Bonus points for maths

 

Madam, – The recent decision to award bonus points to students achieving higher than a D1 in Leaving Certificate honours maths seems to me discriminatory against other forms of “knowledge”. Of course the underlying aim of this decision is to stimulate the “knowledge economy” – an idea many have voiced to be the new way forward for Ireland. But in mathematics we have only identified one small part of the whole.

This whole represents philosophy, an intellectual discipline and a way of life. One important aspect of this way of life is to train the human mind in deep critical thought. Philosophy relates to the same part of the mind as mathematics. This is why many of the most celebrated mathematicians of our time were also acclaimed philosophers (by way of being). Think of Descartes, Newton, Leibniz and Russell.

We should ask ourselves why maths is so valued and then pose the familiar question all maths teachers wish to avoid: “Does mathematics have any practical use?” Mathematics teaches one to think critically in an abstract sense.

Philosophy, on the other hand, goes further, allowing one to think critically, but in a practical sense – as it is concerned with the foundations of how society is ordered and how life is lived – morality, religion, politics, language, knowledge, etc. Maths is really the “philosophy of numbers” (simple evaluations of the mind). In other words it is only one branch of the tree; a tree also including disciplines such as natural science and history, where intellectual, cultural and economic development occurs through challenge, rather than obedience. All of these disciplines have proved this. But where are the bonus points for history or science, or more severely, where is the tree itself?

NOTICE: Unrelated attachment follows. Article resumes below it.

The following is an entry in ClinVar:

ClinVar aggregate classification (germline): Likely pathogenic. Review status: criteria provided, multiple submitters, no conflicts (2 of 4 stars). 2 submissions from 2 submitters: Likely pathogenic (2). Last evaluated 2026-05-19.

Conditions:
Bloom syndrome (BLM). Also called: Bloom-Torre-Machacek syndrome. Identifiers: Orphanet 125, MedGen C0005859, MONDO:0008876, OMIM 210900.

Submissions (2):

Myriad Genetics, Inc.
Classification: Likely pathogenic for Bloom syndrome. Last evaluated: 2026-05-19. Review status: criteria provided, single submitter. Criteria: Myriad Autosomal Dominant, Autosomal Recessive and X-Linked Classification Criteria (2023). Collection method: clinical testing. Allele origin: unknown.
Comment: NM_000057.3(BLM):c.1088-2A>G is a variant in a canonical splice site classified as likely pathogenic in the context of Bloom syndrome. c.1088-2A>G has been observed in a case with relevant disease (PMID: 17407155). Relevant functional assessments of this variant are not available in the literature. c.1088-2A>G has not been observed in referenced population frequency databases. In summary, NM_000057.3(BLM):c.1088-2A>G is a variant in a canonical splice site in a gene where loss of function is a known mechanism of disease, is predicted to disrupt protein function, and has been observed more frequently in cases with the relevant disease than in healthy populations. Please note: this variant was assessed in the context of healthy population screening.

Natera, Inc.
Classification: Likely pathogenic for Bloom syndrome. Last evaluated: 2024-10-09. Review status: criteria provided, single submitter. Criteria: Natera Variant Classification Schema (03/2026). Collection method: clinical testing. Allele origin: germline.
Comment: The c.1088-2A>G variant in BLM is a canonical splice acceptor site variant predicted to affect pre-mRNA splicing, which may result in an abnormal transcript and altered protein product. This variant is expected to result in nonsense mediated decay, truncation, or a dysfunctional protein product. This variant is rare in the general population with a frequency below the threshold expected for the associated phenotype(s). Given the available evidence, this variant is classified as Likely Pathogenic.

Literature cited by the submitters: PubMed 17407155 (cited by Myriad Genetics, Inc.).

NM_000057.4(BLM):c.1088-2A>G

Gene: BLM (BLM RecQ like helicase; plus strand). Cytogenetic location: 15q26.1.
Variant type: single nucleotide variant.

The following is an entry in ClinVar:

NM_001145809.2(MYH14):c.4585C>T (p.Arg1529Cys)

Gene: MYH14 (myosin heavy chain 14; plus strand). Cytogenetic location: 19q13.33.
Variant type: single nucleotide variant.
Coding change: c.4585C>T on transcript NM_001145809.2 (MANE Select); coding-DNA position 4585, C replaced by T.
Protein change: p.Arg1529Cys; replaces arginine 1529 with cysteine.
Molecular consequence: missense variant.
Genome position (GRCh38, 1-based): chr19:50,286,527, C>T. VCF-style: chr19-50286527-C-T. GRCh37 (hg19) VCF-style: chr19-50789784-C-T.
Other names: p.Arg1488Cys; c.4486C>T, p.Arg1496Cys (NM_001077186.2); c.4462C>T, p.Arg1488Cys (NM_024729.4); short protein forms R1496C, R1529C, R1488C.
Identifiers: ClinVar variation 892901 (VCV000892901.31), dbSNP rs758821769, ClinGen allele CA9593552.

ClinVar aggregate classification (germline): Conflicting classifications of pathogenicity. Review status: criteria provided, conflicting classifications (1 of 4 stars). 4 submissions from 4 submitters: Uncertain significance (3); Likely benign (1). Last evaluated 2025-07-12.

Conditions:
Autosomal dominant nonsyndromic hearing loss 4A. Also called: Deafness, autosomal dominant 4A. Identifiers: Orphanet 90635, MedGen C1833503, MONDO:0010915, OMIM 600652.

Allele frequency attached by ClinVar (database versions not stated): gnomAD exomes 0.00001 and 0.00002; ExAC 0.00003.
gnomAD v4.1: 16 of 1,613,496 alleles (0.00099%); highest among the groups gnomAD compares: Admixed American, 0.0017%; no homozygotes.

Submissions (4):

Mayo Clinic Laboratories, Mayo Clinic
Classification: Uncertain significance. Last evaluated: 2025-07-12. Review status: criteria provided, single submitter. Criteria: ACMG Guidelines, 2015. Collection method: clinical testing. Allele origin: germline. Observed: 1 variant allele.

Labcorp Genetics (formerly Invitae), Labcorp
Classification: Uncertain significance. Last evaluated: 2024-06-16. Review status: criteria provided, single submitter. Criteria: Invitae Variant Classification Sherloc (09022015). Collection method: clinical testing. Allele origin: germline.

The absence of philosophy in the secondary education curriculum is worrying, if not threatening to this country’s goal of being an environment breeding knowledge and ideas for life.

The true job of philosophy and of all its branches is to question; to analyse; to question further; to discuss; and finally to progress. More is required than the mere introduction of points for Leaving Certificate mathematics. I am sure Berkeley, Burke, Swift, et al, would agree. – Yours, etc,

MARC MORGAN,

Undergraduate in

Philosophy/Economics,

Trinity College Dublin.